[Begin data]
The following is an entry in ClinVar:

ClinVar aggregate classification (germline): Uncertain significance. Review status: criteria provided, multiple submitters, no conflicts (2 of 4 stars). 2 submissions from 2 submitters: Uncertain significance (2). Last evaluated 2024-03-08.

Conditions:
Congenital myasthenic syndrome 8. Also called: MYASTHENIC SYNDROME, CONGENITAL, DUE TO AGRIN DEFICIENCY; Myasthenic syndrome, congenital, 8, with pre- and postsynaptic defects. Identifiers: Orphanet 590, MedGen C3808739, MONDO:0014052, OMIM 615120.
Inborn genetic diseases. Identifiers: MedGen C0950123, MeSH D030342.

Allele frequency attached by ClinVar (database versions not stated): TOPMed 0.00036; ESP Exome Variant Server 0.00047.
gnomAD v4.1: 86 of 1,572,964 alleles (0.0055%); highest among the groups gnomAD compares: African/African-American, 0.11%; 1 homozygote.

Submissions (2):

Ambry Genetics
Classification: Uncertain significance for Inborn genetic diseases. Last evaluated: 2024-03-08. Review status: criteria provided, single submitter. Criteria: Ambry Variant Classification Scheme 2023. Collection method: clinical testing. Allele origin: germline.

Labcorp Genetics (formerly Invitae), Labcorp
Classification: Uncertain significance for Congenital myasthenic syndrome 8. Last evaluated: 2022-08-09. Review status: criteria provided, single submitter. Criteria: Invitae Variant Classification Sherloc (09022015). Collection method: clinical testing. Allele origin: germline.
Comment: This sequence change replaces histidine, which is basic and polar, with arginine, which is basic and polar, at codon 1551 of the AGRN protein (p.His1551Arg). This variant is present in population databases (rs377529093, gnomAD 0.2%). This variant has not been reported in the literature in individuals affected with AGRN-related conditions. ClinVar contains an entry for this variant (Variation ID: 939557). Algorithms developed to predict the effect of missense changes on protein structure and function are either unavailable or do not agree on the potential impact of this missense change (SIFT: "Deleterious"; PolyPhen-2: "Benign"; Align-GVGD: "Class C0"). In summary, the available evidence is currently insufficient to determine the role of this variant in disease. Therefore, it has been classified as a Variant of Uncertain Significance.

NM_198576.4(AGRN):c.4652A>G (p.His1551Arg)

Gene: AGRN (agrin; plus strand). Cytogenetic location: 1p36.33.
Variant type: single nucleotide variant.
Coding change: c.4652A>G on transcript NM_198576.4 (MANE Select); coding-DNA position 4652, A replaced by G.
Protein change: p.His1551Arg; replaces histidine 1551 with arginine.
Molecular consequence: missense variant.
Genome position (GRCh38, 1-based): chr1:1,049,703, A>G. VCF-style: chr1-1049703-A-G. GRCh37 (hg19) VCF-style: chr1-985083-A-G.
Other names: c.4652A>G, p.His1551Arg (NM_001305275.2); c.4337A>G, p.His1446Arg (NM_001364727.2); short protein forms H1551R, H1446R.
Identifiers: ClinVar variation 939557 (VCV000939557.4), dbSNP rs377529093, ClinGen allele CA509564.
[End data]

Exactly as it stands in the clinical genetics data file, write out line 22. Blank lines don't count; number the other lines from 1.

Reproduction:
Identifiers: ClinVar variation 939557 (VCV000939557.4), dbSNP rs377529093, ClinGen allele CA509564.